Don’t be surprised if you’re a little bit nervous before your first riding lesson. It’s normal, but there really is nothing to worry about. The main thing is you’ll find out how it feels to sit on a horse and perhaps understand a bit about how riders communicate with their mounts while on board.
If you don’t have all the togs — and why on earth would you yet? — you can easily make do. Sturdy leggings work in place of jodhpurs, but don’t wear jeans: the inside seams will rub your legs raw. Take gloves with some grip and if you’re not borrowing boots when you’re there, wear something with flat soles and a chunky heel. You might not want to invest in a hat yet, and you can use one at the school until you get your own.
Make sure you arrive about 20 minutes before your lesson is due to begin. The riding school should already have asked your height and weight when they took your booking so they could match you with the right horse, but you will need to fill in a new rider form and find any items you need to borrow. If you need a riding hat, someone should be on hand to help you find one that fits perfectly.
You may get to meet your horse before you mount up as part of the start of the lesson. Give it a pat, and you can ask a bit about its background if you’re interested. Those used for beginners are always steady, experienced rides so expect to meet a wise old owl of a horse who has taught generations of people the basics.
Children will have their first lesson on a lead rein and adults on a lunge, which means the instructor will have control at all times. This will allow you to concentrate on what you are doing, as well as getting used to the feel of the horse.
Emma Harford, an instructor at the Talland School of Equitation in Gloucestershire, explains the content of her typical first lesson: ‘We would usually teach the basic riding position, how to hold the reins, where to place your feet in the stirrups and how to go with the rhythm of the horse.’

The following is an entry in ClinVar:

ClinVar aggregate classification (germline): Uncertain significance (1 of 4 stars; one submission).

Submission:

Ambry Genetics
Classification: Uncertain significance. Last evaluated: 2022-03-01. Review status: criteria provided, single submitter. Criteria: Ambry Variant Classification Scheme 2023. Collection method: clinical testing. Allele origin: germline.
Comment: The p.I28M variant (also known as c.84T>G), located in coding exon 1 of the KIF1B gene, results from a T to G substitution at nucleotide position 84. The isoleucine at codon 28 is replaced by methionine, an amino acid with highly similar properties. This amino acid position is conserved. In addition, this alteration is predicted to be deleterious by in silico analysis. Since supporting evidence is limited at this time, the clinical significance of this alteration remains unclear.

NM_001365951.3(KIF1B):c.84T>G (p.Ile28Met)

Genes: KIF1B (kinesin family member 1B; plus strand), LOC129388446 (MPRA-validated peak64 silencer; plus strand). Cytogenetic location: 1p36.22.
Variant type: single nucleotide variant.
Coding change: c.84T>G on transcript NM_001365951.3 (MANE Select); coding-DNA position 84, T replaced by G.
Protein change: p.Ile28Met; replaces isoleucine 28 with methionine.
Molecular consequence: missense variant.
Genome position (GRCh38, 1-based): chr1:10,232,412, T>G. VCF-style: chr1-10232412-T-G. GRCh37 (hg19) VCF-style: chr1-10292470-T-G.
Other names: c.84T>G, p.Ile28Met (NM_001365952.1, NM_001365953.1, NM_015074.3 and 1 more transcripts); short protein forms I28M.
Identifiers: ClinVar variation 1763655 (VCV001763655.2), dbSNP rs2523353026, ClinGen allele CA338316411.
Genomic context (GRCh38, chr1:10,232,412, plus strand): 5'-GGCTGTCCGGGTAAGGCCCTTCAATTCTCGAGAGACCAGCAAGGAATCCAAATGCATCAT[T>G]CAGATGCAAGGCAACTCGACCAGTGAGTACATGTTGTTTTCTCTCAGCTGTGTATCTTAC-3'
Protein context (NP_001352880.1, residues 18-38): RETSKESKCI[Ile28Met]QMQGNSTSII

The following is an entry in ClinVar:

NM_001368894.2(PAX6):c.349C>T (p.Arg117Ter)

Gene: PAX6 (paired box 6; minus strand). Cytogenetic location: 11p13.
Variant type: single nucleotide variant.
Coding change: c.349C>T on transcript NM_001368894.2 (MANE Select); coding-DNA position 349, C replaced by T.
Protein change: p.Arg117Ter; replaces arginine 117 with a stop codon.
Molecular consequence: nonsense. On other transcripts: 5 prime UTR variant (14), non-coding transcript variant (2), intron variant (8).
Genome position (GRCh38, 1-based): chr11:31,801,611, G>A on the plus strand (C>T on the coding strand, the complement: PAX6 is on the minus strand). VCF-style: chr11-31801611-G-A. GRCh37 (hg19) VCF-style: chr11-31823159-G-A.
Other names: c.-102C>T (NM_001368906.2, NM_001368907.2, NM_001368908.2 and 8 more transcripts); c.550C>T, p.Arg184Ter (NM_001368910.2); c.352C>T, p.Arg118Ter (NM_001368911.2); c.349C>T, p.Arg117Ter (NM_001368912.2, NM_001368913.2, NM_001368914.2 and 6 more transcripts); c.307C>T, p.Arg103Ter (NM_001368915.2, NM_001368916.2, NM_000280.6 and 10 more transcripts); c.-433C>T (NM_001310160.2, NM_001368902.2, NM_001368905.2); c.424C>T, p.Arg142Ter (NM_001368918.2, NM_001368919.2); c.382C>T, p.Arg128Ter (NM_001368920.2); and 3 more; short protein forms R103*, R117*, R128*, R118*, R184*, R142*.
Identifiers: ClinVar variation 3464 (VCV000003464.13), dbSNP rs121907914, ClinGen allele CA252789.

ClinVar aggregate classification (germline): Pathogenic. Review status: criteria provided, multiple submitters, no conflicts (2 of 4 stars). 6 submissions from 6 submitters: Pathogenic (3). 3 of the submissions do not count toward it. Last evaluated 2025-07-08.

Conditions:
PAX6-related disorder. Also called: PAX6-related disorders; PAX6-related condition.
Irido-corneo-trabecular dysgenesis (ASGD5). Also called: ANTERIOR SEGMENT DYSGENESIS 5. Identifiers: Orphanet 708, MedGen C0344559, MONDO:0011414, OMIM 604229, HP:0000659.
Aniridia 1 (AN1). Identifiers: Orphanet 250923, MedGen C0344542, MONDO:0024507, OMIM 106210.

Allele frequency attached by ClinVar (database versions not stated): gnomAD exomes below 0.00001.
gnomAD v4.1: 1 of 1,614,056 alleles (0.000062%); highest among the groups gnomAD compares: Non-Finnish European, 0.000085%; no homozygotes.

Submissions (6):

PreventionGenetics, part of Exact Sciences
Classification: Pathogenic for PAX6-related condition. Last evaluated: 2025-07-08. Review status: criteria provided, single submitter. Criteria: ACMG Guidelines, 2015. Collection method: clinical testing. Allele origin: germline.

There is a lot to think about up there so don’t worry if it all feels a bit strange: with practice this will all become second nature. In the meantime, your instructor should be clear about what they’re asking you to do, and hopefully patient.
It’s quite likely you’ll only walk in your first lesson, which will probably last half an hour or 45 minutes. Sometimes you might take a few steps of trot, just to find out how it feels, but don’t be in a rush to go faster and learn more paces. You will progress as soon as you’re ready.
Hopefully after you dismount you’ll feel tired, but pretty elated. Don’t worry if you have any questions at the end; it’s fine to ask anything that’s on your mind.
Later that day, you might start to feel stiff; the chances are this is just the beginning and you’ll be twice as sore the following morning! If you were doing it right, you’ll have been exercising muscles you never knew you had.
Despite any aches and pains, if you enjoyed yourself, it’s probably time to arrange your next lesson. You need regular practice to develop the skills your mind and body need to be a good rider. This stiffness can also feel pretty good: it’s a reminder that you’re on your way!